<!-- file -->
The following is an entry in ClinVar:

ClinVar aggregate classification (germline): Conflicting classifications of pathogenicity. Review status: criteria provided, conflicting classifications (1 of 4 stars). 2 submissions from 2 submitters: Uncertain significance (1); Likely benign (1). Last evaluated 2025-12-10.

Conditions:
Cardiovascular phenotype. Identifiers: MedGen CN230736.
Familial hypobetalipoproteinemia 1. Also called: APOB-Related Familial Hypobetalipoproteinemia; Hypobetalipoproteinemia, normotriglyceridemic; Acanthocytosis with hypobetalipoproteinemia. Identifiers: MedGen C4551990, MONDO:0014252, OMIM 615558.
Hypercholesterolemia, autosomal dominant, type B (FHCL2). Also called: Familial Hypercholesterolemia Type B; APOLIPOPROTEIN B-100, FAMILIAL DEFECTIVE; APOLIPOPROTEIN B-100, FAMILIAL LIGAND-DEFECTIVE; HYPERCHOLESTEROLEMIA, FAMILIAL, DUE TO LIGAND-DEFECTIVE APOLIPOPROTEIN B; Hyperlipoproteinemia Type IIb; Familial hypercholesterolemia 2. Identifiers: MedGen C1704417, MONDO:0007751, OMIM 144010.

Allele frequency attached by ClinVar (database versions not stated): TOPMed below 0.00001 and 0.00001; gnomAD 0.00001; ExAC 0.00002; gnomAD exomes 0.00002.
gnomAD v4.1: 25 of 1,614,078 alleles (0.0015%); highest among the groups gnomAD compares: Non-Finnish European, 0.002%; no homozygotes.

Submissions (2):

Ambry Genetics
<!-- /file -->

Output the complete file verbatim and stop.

The following is an entry in ClinVar:

ClinVar aggregate classification (germline): Conflicting classifications of pathogenicity. Review status: criteria provided, conflicting classifications (1 of 4 stars). 2 submissions from 2 submitters: Uncertain significance (1); Likely benign (1). Last evaluated 2025-12-10.

Conditions:
Cardiovascular phenotype. Identifiers: MedGen CN230736.
Familial hypobetalipoproteinemia 1. Also called: APOB-Related Familial Hypobetalipoproteinemia; Hypobetalipoproteinemia, normotriglyceridemic; Acanthocytosis with hypobetalipoproteinemia. Identifiers: MedGen C4551990, MONDO:0014252, OMIM 615558.
Hypercholesterolemia, autosomal dominant, type B (FHCL2). Also called: Familial Hypercholesterolemia Type B; APOLIPOPROTEIN B-100, FAMILIAL DEFECTIVE; APOLIPOPROTEIN B-100, FAMILIAL LIGAND-DEFECTIVE; HYPERCHOLESTEROLEMIA, FAMILIAL, DUE TO LIGAND-DEFECTIVE APOLIPOPROTEIN B; Hyperlipoproteinemia Type IIb; Familial hypercholesterolemia 2. Identifiers: MedGen C1704417, MONDO:0007751, OMIM 144010.

Allele frequency attached by ClinVar (database versions not stated): TOPMed below 0.00001 and 0.00001; gnomAD 0.00001; ExAC 0.00002; gnomAD exomes 0.00002.
gnomAD v4.1: 25 of 1,614,078 alleles (0.0015%); highest among the groups gnomAD compares: Non-Finnish European, 0.002%; no homozygotes.

Submissions (2):

Ambry Genetics